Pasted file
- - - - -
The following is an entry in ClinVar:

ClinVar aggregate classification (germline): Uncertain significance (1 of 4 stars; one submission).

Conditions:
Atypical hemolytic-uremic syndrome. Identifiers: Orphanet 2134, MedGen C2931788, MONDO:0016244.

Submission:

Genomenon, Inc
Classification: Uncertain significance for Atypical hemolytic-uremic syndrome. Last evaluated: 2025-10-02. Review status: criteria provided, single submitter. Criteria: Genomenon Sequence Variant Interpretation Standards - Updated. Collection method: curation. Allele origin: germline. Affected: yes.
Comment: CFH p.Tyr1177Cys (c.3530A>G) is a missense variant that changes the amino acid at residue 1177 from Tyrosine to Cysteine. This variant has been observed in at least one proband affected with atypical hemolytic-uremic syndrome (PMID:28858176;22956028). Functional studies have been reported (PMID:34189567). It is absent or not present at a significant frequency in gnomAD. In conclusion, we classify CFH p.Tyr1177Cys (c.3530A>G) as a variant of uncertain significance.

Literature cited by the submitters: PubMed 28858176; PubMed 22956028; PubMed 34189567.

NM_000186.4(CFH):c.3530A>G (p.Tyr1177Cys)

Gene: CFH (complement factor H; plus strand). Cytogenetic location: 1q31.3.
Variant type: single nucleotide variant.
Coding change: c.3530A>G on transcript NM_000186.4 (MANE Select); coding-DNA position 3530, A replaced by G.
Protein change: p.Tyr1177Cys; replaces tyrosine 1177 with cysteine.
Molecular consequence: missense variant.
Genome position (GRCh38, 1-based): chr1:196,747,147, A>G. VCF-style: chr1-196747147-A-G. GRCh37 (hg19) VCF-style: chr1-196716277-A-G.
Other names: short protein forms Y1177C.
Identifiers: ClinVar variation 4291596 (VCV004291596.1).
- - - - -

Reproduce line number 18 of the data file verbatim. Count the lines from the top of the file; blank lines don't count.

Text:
Identifiers: ClinVar variation 4291596 (VCV004291596.1).